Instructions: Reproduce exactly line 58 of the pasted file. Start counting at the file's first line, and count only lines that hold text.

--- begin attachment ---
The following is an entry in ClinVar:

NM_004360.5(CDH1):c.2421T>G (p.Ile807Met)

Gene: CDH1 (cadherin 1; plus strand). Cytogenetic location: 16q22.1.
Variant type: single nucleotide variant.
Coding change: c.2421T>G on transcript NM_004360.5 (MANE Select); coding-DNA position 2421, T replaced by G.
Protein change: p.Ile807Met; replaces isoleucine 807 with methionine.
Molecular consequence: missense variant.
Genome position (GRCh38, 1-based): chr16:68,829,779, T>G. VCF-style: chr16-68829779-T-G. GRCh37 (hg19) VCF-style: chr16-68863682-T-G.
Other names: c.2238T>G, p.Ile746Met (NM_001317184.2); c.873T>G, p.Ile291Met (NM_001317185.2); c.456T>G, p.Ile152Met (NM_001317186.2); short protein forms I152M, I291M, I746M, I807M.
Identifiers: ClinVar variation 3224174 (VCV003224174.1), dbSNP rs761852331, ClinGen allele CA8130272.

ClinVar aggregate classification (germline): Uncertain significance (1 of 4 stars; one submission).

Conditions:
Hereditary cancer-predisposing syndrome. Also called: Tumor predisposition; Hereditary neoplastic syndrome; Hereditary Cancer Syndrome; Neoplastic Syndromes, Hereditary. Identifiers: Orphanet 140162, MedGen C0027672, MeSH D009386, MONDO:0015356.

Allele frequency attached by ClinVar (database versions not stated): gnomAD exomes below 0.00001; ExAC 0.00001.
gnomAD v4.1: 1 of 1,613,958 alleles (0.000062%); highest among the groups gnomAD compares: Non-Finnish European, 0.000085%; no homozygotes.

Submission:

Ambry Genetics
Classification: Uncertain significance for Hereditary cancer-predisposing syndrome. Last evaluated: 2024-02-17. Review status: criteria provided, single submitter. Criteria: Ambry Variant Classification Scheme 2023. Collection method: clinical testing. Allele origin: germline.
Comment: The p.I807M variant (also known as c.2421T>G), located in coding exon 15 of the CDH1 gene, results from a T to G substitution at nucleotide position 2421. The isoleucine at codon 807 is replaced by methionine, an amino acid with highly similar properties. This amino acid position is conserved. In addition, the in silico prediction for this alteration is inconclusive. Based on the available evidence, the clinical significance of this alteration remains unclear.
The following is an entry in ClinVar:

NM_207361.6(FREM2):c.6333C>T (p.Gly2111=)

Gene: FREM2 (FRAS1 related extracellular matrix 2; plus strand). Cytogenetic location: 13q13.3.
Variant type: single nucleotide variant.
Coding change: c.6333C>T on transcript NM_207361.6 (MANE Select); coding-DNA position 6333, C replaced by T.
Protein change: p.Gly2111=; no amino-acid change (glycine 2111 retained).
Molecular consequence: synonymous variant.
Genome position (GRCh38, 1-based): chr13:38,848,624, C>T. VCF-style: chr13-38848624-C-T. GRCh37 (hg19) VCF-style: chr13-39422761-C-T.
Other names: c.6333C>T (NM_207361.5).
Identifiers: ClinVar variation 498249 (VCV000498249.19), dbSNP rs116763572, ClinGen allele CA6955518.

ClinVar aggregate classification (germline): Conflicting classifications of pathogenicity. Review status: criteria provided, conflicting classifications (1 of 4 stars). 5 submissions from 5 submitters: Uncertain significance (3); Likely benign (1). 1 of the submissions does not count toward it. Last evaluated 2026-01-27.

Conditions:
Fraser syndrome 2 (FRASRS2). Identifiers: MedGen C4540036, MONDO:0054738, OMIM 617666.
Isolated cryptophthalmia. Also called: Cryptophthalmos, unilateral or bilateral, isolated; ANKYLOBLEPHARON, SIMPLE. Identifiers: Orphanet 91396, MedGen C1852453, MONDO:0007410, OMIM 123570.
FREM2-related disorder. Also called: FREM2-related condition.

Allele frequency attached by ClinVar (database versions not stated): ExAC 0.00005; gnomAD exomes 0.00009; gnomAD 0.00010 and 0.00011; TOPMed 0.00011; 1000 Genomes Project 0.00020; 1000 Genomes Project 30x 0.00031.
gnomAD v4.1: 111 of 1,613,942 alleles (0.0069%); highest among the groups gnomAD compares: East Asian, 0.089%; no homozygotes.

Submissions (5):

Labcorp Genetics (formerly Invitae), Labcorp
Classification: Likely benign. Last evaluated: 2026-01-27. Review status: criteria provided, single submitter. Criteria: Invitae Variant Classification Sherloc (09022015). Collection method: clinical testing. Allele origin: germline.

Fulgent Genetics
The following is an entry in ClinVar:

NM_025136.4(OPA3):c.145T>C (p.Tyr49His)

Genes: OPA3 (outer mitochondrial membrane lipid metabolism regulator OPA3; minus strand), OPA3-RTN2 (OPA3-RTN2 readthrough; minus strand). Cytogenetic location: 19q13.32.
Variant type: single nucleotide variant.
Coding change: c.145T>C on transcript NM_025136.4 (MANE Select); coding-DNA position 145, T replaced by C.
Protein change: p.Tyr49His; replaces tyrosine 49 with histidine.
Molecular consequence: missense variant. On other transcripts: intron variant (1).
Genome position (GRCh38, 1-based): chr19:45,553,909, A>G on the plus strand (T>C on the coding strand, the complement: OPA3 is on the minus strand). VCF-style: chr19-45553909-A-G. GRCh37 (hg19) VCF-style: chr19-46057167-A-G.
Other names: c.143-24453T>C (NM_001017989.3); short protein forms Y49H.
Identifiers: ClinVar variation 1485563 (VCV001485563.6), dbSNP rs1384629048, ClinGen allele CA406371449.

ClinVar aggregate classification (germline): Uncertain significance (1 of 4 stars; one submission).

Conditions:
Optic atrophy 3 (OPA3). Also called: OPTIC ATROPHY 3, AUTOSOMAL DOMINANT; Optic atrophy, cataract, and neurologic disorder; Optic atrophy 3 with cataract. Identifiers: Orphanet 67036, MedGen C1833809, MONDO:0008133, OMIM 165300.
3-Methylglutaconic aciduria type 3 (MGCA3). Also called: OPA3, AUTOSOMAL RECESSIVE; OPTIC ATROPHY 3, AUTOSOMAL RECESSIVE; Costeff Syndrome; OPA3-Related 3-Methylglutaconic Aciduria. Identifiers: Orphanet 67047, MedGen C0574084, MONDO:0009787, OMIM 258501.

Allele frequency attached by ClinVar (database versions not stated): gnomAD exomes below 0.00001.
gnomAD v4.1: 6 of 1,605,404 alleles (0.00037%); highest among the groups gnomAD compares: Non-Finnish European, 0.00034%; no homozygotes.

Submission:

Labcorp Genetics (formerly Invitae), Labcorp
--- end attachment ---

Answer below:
Labcorp Genetics (formerly Invitae), Labcorp